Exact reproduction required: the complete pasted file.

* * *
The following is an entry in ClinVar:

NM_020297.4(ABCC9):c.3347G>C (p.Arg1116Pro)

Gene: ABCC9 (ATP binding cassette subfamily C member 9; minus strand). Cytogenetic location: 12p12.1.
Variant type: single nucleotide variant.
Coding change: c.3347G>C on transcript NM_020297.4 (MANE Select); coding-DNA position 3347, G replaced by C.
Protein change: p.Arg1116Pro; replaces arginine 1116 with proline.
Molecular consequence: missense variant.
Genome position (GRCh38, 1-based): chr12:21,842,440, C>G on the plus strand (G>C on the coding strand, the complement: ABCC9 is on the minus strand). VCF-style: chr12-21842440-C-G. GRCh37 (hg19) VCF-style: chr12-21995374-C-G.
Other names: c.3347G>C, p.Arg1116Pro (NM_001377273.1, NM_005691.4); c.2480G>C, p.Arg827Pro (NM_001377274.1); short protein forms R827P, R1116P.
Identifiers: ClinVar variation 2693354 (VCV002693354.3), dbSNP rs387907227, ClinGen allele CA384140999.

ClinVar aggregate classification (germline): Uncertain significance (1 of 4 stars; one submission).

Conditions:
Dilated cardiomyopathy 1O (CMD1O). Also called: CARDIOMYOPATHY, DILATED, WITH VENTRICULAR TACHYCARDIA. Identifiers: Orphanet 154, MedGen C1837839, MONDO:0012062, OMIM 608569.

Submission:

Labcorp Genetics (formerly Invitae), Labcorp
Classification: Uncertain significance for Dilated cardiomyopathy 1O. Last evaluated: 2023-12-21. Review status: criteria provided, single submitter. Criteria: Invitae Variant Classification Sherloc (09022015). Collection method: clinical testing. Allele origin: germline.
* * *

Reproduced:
The following is an entry in ClinVar:

NM_020297.4(ABCC9):c.3347G>C (p.Arg1116Pro)

Gene: ABCC9 (ATP binding cassette subfamily C member 9; minus strand). Cytogenetic location: 12p12.1.
Variant type: single nucleotide variant.
Coding change: c.3347G>C on transcript NM_020297.4 (MANE Select); coding-DNA position 3347, G replaced by C.
Protein change: p.Arg1116Pro; replaces arginine 1116 with proline.
Molecular consequence: missense variant.
Genome position (GRCh38, 1-based): chr12:21,842,440, C>G on the plus strand (G>C on the coding strand, the complement: ABCC9 is on the minus strand). VCF-style: chr12-21842440-C-G. GRCh37 (hg19) VCF-style: chr12-21995374-C-G.
Other names: c.3347G>C, p.Arg1116Pro (NM_001377273.1, NM_005691.4); c.2480G>C, p.Arg827Pro (NM_001377274.1); short protein forms R827P, R1116P.
Identifiers: ClinVar variation 2693354 (VCV002693354.3), dbSNP rs387907227, ClinGen allele CA384140999.

ClinVar aggregate classification (germline): Uncertain significance (1 of 4 stars; one submission).

Conditions:
Dilated cardiomyopathy 1O (CMD1O). Also called: CARDIOMYOPATHY, DILATED, WITH VENTRICULAR TACHYCARDIA. Identifiers: Orphanet 154, MedGen C1837839, MONDO:0012062, OMIM 608569.

Submission:

Labcorp Genetics (formerly Invitae), Labcorp
Classification: Uncertain significance for Dilated cardiomyopathy 1O. Last evaluated: 2023-12-21. Review status: criteria provided, single submitter. Criteria: Invitae Variant Classification Sherloc (09022015). Collection method: clinical testing. Allele origin: germline.